VPA marks return to live theater with Heathers: The Musical


Tosha Guldan (‘23) and Dre Withers (‘23) performed as deadly couple Veronica and JD (left). Kitri Lindberg (‘23), Emily Rubbelke (‘23), and Sophie Nall (‘22) ruled the halls of Westerberg High as “the Heathers” (Center). The ensemble performs disco number “Big Fun” (right). Photo courtesy of Nick Greseth (‘23)

Tosha Guldan (‘23) was at work this summer when she learned that the Visual and Performing Arts department’s fall production would be Heathers: The Musical. Guldan proceeded to listen to the musical’s soundtrack on her way home, and immediately felt drawn to the show’s protagonist, Veronica. Mid-November, the full cast and crew opened the musical for a live audience, with Guldan in the lead role. 

Spanning seven shows over the course of 10 days, the production showcased a range of talent, hard work, and dedication from Luther students, supported by the direction of the VPA faculty. The show ran for two weekends, Nov. 11-13 and 17-20, in Jewel Theatre, located in the CFA. Guldan expressed the exhilaration she felt being back on stage after the disruption of live performances caused by the pandemic.

“At the beginning of the show, I have a big quick change,” Guldan said. “I come back out and every night that moment is so exciting. Being out there again I realize, ‘Oh my gosh, I’m doing it!,’ and that reminds me why I perform.”

The musical is based on the 1989 black-comedy Heathers, starring Winona Ryder as Veronica. Veronica longs to be popular, but when she finds a way into the “Heathers” clique, things take a turn for the worse. Veronica becomes something of a bully herself, and even ends up murdering several of her classmates alongside J.D., her edgy new-kid boyfriend. 

Adapted as a rock musical in 2010 by Laurence O’Keefe and Kevin Murphy, the play explored several intense and dark issues, such as gun violence, teen suicide, sexual assault, and bullying. The show depicts these themes in a comedic manner, challenging the audience to examine the cruelties and trauma that society has normalized and humorized. Guldan spoke about the steps the cast took as they faced these themes every night as their characters.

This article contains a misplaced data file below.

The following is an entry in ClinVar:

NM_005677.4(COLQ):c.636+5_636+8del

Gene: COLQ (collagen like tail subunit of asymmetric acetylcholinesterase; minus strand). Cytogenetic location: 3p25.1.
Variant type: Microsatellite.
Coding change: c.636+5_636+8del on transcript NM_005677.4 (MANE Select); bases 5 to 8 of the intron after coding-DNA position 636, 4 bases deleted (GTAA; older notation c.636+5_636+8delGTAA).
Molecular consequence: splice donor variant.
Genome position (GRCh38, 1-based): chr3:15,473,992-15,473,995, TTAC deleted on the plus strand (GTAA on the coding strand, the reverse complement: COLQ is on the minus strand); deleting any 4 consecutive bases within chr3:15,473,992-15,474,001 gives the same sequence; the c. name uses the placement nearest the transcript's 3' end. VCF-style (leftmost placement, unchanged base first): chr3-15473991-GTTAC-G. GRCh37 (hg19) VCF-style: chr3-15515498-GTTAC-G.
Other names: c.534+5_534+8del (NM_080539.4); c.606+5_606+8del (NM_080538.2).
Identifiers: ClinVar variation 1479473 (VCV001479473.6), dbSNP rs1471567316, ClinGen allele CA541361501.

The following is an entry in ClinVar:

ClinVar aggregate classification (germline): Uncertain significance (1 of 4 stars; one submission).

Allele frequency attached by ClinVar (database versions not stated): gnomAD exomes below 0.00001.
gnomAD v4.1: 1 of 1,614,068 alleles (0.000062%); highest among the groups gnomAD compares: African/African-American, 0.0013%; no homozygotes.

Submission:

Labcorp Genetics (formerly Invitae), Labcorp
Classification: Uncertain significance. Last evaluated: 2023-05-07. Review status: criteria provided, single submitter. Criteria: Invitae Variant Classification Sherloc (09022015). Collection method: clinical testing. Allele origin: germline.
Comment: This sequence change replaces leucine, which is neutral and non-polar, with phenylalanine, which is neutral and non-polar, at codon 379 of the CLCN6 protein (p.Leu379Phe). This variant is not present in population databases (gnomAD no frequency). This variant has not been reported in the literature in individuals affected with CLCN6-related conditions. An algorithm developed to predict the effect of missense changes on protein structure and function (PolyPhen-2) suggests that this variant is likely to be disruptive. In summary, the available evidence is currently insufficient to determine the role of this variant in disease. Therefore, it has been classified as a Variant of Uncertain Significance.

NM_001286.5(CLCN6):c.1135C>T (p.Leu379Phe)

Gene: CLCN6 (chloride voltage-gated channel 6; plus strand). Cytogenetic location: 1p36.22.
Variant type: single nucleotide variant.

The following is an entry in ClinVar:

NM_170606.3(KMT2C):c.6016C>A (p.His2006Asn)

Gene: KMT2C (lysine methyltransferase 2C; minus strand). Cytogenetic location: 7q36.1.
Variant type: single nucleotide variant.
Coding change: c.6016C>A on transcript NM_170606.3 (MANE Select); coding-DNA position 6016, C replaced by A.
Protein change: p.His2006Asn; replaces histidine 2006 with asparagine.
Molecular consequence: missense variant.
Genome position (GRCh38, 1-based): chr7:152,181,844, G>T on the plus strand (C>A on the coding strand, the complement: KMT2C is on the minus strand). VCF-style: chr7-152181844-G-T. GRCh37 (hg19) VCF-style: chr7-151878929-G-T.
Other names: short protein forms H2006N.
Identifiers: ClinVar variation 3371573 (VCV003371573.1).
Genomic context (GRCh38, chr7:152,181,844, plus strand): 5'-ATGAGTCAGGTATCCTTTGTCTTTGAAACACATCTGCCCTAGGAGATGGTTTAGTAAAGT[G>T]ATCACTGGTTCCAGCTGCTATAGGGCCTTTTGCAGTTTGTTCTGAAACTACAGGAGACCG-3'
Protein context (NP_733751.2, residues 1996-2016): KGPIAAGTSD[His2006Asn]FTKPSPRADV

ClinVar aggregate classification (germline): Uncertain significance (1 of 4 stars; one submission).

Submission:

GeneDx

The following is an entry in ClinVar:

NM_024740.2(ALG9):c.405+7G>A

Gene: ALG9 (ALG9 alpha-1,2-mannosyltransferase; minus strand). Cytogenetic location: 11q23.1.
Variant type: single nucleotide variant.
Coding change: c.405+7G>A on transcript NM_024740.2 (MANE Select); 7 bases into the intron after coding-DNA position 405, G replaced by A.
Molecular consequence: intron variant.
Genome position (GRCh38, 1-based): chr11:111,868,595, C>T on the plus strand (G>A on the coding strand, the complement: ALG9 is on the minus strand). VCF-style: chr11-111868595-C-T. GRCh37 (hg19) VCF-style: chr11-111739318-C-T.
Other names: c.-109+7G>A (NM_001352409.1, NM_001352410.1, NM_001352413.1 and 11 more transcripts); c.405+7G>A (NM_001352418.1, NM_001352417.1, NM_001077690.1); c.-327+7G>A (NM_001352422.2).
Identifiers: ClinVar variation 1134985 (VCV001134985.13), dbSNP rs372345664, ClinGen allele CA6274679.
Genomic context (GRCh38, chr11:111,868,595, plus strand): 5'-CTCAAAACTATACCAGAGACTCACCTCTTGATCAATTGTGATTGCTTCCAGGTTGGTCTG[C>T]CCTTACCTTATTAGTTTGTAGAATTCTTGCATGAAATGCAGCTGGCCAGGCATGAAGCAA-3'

“It’s not always easy to separate yourself from your character,” Guldan said. “I think it’s really important to talk about these topics beforehand as a cast, so that when you do get to those difficult spots in the show, everybody knows where everyone is at.”

The set depicted a high school setting, utilizing the floor and catwalks of Jewel Theatre, with the pit accompanying the cast from the balcony. Constructed entirely by student volunteers as a part of theater major Phil Royer’s (‘22) senior project, the set brought to life the setting of a 1980s high school. 

Audiences were eager to celebrate the return of live theater and support the VPA, as the house was full nearly every night, with several performances even selling out. Christian Jensen (‘25), who played a “belligerent geek” in the ensemble, shared how the cast engaged the live audience in the flexible space that Jewel provided.

“Jewel Theatre is a unique space that has that black box feel, where we can set up and change it however we like,” Jensen said. “It’s cool how close and intimate we can be with the audience. We try to connect with them, which I feel gives it a personal touch.”

The musical was an intense and provocative return to live theatre for the VPA, after a two year hiatus which consisted of various streamed performances. Director and Associate Professor of Theater Robert Vrtis expressed how he approached the unique challenge that a musical presents by encouraging the cast and crew to share their creative input.

“When you’re going, going, going, it’s easy to lose your artistry and the collaborative spirit,” Vrtis said. “Musicals are tough because they require a lot of coordination from a whole lot of artists who have a whole lot of different ideas and input. The leads are fantastic, but the ensemble is quite fun and surprising in their dedication and creativity and making sure their tiny scenes are crackling with energy.”

Both the audience and actors were masked throughout the performance, which frustrated several members of the cast, as they felt it limited their expressive capacity. A projector screen displayed full captions of script and lyrics to assist those who are hard of hearing. This measure is an accessibility move the VPA plans to continue implementing. Programs were provided to attendees, which included a trigger warning, as well as a director’s note from Vrtis that shed light on the meaning of the show. 

Attendee Elise Wilson (‘24) noted the power of this performance as a reflection of real human issues.

“It’s hard to grasp that these are realities when they’re portrayed in a musical,” Wilson said. “Theatre is a vehicle to present and reflect issues that people deal with constantly in a way that humanizes them, and makes it easier for society to understand.”